By Perry Bacon Jr.
Washington Post Staff Writer
Wednesday, May 20, 2009
Seeking to reassert himself as a party leader, Republican National Committee Chairman Michael Steele yesterday implored GOP members to stop "navel gazing" and sharply attack President Obama.
His early tenure marred by a series of gaffes, Steele continued a recent re-emergence into the public fray, declaring Obama's first several months "a reign of error" in a speech to RNC members, and adding that the Republican "renaissance has begun."
"We've seen strategists writing memos and doing briefings urging that Republicans avoid confronting the president," Steele said in remarks at a convention center at National Harbor in Prince George's County. "If we have the courage of our convictions, and we do, then we will and we must stand up against disastrous policies, regardless of the president's popularity."
It was Steele's most high-profile speech since a series of controversies left him apologizing to talk show host Rush Limbaugh and assuring Republicans he would reduce his number of mistakes as well as his number of television appearances.
But while encouraging stepped up party action, Steele has also warned against overreaching.
His sharp criticism of Obama came as some members of the 168-person committee pushed for a resolution demanding the Democratic Party rename itself "the Democrat Socialist Party."
Earlier this week, Steele said, "I don't think that that is an appropriate way to express our views on the issues of the day."
His committee allies have sought to soften the resolution's tone, but others said it is likely to pass despite Steele's concerns, though the language might be altered.
"This will be an opportune time for the RNC to exert bold and aggressive leadership by the passage of these resolutions, which our members and supporters are crying out for and which the American people need and deserve," one of the authors of resolution, Jim Bobb, an RNC member from Indiana, told the committee in a letter.
Hari Sevugan, a spokesman for the Democratic National Committee, described the effort as "name-calling and the petty politics of the past."
Jim Greer, chairman of the Florida Republican Party, criticized the resolution as "stupid."
Despite concern about his tenure by GOP strategists in Washington, Steele seems to have consolidated support from the committee that elected him in January. In a victory for him yesterday, RNC members said the committee would wait until summer to vote on a resolution by some wary of the chairman that would require him to get many of his spending decisions approved by the group's treasurer, although Steele has agreed to some spending rules.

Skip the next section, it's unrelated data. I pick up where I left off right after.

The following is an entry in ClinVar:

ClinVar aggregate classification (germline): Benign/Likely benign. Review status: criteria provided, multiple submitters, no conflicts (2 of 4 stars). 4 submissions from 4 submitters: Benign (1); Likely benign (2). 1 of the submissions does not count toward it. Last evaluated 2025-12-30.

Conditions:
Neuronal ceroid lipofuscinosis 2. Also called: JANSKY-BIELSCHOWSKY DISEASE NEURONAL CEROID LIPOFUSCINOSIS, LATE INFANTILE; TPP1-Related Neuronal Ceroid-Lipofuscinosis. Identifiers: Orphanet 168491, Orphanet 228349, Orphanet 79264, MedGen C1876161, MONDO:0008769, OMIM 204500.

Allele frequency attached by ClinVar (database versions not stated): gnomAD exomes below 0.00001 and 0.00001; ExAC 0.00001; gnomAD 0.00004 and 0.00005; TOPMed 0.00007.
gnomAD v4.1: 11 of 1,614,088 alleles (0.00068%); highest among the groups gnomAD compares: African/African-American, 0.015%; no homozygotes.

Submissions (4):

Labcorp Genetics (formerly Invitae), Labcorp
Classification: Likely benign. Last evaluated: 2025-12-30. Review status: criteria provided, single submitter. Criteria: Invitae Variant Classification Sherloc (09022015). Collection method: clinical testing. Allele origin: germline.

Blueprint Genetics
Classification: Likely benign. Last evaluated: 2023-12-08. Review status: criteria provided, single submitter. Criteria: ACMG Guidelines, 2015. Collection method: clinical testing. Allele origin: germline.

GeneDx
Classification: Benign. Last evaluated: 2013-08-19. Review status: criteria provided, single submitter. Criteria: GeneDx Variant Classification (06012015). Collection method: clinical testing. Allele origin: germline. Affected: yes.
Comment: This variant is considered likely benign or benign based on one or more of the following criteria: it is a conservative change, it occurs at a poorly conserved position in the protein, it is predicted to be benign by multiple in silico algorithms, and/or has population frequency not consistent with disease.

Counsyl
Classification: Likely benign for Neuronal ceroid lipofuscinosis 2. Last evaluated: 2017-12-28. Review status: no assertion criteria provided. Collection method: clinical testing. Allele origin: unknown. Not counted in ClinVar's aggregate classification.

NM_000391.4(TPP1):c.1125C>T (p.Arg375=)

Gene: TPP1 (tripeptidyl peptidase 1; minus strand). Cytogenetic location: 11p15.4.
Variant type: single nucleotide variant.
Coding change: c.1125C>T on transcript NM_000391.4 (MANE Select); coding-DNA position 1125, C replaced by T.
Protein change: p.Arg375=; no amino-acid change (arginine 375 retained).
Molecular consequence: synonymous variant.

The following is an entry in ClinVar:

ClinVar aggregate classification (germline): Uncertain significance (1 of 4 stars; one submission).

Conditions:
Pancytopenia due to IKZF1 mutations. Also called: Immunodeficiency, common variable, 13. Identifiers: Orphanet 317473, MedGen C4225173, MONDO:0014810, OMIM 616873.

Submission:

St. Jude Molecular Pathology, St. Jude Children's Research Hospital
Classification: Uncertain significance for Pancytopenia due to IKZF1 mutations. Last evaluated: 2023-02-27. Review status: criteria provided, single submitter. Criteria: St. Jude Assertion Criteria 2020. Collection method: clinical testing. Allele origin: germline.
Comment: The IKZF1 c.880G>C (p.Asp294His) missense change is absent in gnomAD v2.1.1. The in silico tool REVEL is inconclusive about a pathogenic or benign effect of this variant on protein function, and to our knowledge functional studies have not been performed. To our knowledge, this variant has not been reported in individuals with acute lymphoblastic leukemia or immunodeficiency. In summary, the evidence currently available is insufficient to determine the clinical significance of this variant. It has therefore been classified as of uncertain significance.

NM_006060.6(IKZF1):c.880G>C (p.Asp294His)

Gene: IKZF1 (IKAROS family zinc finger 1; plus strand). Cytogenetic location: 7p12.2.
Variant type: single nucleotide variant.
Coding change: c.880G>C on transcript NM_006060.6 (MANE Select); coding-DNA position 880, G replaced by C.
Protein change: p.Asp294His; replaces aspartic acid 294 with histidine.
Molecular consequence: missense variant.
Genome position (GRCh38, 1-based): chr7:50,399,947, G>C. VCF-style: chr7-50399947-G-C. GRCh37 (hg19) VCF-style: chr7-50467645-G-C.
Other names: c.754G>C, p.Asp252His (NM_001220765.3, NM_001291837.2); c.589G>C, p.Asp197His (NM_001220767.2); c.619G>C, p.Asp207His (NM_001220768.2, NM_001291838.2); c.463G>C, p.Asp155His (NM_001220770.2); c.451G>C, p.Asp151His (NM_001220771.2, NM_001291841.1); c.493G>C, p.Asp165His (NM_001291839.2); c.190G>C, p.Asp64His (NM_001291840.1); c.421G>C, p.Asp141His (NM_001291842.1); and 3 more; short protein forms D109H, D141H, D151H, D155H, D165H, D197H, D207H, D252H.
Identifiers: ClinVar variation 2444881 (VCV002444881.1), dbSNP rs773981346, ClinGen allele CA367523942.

"Our grass roots are very excited about him," said Dee Dee Benkie, another RNC member from Indiana. The meeting was the first of the full RNC since it elected Steele, and the new chairman added a personal touch by holding the session in Prince George's County, where he has long lived and began his career as the chairman of the county's Republican Party. RNC events are usually held in the District or in Virginia.
The session, which started Monday, comes as Republicans face a host of problems: their smallest numbers in Congress in more than a decade, a popular Democratic president and dwindling support for Republicans among the American public. Steele won the chairmanship by casting himself as the change agent the party needed, and early in his post was one of its loudest internal critics, calling for greater outreach to minorities and young people. But in a speech lacking any critiques of the GOP or the hip-hop references that have earned Steele mockery, the party chairman said "the era of Republican navel gazing is over."
"We lost our own way on spending, and we owned up to that," Steele said. He added: "The era of apologizing for Republicans' mistakes of the past is now officially over. . . . We have turned the corner on regret, recrimination, self-pity and self-doubt."
Citing the conservative tea parties of last month, Steele said, "The Republican comeback has begun."
His attack lines on Obama were received enthusiastically, but the former Maryland lieutenant governor is still viewed skeptically by many in his own party, who privately view him as an ineffective chairman more focused on television appearances than on party-building.
Even as he was trying to lower his profile, Steele was forced to apologize to former Massachusetts governor Mitt Romney earlier this month, after the GOP chairman said on a radio show that being Mormon had hurt Romney with some Republican voters.
In a closed-door session yesterday, Steele conceded to party leaders he had made some public gaffes. But he expressed confidence in his ability to lead the party.
In his speech yesterday, he said, "I know how to develop a team, implement a plan and deliver a victory."